One broker suggested that “the regulator could get involved in setting” an industry-wide rule on the number of years asked for by lenders.
A number of lenders have extended terms from what was the industry norm of 50 to 55 years up to 80 or 90 years over the past few years.
The poll showed that 75 per cent of brokers want lenders to standardise terms on unexpired leases. Another 21 per cent of brokers say that this hasn’t been an issue for many of their clients and 5 per cent don’t know.
The poll was run in response to a challenge to lenders from the Society of Licensed Conveyancers (SLC). SLC members have encountered troubles with down valuations linked to the longer terms, which have derailed transactions in some cases.
Dominik Lipnicki, owner of broker firm Your Mortgage Decisions, said: “It is an issue and our advisers do have problems with it. Surely it would make sense to have a standard allowable term of 50 or 55 years? There’s no need for 80 or 90 years, which is unnecessarily long considering that most mortgages are two- or five-year fixes,”
“It’s overkill and it would help the market if everyone knew where they stood – perhaps that’s something the regulator could get involved in setting. It seems to me that 50 years is very sensible.
“The second part is educating the client. We meet many clients who don’t know they’re on a lease and that’s a problem. Especially if it’s a first property, they’re keen to get in rather than to study the small print,” Lipnicki added.
Adrian Anderson, director of independent brokers Anderson Harris, which covers the West End of London agreed that “it’s confusing to have differing requirements from the banks.
“Lenders ought to take a more uniform approach. It’s common knowledge that if a lease becomes less than 70 or 80 years that that property’s value starts to decline. The Royal Institution of Chartered Surveyors (RICs) valuers on the panels of all the banks are aware of this, the data’s out there. It would be easier if the banks had a standardised policy,” Anderson said.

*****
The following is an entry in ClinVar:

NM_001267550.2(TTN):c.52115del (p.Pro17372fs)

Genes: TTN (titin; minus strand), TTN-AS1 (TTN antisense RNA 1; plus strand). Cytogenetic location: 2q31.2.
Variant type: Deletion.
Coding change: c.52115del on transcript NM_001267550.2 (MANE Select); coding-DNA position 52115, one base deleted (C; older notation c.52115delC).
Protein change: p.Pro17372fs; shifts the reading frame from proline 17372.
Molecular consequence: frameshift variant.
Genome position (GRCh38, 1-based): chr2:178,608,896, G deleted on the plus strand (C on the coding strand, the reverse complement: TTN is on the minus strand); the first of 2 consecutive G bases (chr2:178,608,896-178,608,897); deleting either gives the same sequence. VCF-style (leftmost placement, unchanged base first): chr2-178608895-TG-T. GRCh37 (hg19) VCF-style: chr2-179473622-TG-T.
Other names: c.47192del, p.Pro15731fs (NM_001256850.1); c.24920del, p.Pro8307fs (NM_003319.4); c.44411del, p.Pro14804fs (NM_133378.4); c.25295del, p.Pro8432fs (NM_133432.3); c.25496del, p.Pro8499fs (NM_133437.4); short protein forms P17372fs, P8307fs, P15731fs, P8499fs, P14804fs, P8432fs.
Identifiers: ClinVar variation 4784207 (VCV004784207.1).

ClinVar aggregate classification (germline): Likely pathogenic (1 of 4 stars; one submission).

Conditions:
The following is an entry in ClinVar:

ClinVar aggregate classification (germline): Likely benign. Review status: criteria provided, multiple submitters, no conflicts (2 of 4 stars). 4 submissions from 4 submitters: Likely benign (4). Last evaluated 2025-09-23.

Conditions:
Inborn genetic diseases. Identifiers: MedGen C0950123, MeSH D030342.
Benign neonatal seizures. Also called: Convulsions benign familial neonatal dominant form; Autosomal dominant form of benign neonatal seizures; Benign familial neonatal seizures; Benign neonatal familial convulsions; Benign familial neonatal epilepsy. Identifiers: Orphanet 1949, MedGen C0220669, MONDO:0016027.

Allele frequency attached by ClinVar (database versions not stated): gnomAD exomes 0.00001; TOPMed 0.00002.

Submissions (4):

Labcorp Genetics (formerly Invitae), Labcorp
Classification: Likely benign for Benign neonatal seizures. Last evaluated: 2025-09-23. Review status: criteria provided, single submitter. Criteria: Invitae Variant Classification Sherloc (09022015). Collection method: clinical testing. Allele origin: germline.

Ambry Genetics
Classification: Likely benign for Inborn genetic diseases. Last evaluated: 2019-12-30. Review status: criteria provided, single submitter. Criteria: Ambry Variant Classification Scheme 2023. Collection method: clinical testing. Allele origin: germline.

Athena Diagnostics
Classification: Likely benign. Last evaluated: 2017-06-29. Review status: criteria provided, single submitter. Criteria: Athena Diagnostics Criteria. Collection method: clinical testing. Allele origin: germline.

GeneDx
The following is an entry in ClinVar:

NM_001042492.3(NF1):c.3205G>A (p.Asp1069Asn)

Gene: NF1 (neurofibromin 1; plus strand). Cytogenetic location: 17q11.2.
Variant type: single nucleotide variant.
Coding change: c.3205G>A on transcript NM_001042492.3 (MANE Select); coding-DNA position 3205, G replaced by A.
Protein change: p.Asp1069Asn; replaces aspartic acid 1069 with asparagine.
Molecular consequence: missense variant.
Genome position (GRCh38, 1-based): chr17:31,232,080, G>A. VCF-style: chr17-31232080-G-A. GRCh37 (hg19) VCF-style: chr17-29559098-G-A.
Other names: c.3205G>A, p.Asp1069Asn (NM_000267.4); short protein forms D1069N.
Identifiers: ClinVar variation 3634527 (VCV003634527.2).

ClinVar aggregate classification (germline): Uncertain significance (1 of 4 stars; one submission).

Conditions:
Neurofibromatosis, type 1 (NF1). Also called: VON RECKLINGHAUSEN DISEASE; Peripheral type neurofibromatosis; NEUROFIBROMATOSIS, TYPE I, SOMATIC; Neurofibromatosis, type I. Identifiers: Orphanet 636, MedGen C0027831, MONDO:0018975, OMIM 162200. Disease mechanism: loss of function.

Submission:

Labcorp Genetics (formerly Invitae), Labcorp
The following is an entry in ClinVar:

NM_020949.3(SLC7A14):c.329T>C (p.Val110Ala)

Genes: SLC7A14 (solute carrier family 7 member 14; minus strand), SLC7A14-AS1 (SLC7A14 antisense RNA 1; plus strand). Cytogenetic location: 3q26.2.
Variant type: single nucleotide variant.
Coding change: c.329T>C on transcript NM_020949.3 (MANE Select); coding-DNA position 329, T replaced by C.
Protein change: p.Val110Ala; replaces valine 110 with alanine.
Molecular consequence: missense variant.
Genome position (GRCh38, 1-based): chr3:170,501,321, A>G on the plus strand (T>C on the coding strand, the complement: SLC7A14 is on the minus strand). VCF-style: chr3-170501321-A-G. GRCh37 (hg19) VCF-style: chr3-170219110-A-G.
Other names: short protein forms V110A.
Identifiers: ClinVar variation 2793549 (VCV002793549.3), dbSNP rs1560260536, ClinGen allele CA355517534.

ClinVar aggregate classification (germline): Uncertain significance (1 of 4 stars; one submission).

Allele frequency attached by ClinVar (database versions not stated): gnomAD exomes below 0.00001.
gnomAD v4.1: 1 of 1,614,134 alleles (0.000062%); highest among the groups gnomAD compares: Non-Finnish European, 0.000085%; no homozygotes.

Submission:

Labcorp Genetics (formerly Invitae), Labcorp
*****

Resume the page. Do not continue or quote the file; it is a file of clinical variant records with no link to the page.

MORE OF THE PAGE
“A lot of buyers are unaware that the property may be un-mortgageable by all of the banks on the open market. Nobody wants to buy a property where they might have trouble selling it or can’t sell it for the maximum price.
“Because we’re based in the West End the first question we ask is ‘is it share of freehold and how long is the lease?’ We’ve arranged mortgages against Cadagon Square properties, the Grosvenors and Wellcome Trust-owned properties, where the leases can be very short,” he added.
Method in the madness
However, David Hollingworth, London & Country Mortgages associate director, suggested that variation between lenders was important to ensuring differentiation in the market.
“It’s difficult to start asking for standardised terms on elements of lender criteria. It’s really up to the lender to determine its criteria in line with its appetite for certain property types and borrower profiles. That helps to bring differentiation to lender propositions and of course it’s part of the broker’s role to identify and advise on issues that could impact an application,” Hollingworth said.
Hollingworth added that leasehold properties had “hit the headlines for the wrong reasons,” and that “lenders are contending with additional issues such as escalating ground rents.”
“It’s helpful to see some making clear definitions on that front,” he added.
“As far as unexpired terms go, advisers should probably hear alarm bells for anything with less than 85 years remaining. Customer awareness would also help to flag a shorter unexpired term sooner,” Hollingworth said.
Mike Ockenden, head of secretariat at the SLC, welcomed the overall poll result. He said: “It’s reassuring that the majority of mortgage brokers support the SLC position on standardising lenders’ terms on unexpired leases. The benefits – to leaseholders, to prospective purchasers of leasehold properties, to the lawyers who act for them and the surveyors who value the properties – are self-evident.”
The SLC has asked the mortgage team at trade body UK Finance to put the issue on its agenda.